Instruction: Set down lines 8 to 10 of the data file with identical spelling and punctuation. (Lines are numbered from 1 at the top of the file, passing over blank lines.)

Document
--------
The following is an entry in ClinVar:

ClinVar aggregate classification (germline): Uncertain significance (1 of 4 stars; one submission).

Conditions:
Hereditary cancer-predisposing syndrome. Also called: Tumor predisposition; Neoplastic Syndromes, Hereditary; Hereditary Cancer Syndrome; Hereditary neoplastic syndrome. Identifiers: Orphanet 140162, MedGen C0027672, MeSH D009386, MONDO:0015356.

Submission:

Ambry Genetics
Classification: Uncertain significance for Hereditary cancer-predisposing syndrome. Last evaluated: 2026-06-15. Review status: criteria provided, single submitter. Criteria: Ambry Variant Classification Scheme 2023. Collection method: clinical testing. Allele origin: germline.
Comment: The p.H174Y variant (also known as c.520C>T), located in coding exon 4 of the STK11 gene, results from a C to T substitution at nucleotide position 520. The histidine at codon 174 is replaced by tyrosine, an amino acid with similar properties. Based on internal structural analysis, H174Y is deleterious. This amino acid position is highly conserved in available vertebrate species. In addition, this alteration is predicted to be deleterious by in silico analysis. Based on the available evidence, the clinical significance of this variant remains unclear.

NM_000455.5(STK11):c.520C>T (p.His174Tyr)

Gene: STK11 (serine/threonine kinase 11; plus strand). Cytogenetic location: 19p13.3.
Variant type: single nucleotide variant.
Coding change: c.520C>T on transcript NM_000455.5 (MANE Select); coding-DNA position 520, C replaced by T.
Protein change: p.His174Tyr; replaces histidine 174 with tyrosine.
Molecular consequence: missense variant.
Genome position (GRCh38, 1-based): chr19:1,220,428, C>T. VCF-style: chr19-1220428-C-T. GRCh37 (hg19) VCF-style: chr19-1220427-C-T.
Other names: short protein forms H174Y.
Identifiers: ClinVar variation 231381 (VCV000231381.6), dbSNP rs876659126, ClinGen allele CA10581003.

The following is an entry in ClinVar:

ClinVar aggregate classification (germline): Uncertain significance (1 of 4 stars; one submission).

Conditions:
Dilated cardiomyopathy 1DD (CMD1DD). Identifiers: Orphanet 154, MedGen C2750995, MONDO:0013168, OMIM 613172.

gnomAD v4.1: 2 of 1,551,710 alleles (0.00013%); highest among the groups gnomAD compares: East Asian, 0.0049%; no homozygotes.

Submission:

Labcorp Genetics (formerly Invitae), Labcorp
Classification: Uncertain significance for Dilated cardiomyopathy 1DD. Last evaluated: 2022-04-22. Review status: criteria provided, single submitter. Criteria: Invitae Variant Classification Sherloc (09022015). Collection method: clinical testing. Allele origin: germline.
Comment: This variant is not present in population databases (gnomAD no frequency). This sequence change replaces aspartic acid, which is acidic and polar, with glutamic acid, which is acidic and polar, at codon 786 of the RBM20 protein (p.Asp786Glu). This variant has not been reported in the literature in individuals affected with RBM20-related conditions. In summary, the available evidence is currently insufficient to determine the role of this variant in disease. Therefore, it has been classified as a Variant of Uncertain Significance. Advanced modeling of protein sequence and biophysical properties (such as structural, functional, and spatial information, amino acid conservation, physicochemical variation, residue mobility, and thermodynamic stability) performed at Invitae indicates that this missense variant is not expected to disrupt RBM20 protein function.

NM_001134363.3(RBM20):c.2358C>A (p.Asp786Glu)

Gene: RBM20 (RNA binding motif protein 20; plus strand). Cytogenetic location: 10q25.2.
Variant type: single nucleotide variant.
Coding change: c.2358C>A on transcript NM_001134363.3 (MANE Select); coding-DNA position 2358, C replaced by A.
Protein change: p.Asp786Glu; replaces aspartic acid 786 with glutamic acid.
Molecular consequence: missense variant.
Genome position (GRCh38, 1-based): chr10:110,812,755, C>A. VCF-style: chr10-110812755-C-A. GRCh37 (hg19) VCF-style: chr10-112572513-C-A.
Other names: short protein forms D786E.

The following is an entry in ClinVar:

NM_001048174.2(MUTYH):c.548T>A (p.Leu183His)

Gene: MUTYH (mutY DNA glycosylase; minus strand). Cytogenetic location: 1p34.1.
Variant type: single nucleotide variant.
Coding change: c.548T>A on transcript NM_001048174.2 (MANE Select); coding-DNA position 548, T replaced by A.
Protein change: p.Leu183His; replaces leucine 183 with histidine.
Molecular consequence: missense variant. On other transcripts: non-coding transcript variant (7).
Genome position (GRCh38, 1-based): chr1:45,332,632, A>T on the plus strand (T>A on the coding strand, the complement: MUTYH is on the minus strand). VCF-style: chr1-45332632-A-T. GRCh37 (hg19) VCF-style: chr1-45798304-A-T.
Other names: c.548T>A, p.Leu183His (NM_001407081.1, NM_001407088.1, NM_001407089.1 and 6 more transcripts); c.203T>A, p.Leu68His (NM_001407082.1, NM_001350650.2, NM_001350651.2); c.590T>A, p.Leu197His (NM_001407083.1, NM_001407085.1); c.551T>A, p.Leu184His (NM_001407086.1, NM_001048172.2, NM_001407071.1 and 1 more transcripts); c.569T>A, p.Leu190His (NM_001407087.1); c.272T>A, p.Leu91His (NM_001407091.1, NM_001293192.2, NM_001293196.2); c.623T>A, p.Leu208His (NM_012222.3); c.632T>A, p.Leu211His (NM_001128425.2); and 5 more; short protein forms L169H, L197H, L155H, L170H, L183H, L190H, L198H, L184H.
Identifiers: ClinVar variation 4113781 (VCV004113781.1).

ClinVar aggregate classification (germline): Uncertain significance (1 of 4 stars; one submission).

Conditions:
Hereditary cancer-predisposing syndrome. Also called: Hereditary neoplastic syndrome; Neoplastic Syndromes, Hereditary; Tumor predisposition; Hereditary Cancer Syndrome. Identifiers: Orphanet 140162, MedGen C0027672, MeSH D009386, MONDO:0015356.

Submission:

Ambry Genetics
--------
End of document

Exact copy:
Comment: The p.H174Y variant (also known as c.520C>T), located in coding exon 4 of the STK11 gene, results from a C to T substitution at nucleotide position 520. The histidine at codon 174 is replaced by tyrosine, an amino acid with similar properties. Based on internal structural analysis, H174Y is deleterious. This amino acid position is highly conserved in available vertebrate species. In addition, this alteration is predicted to be deleterious by in silico analysis. Based on the available evidence, the clinical significance of this variant remains unclear.

NM_000455.5(STK11):c.520C>T (p.His174Tyr)

Gene: STK11 (serine/threonine kinase 11; plus strand). Cytogenetic location: 19p13.3.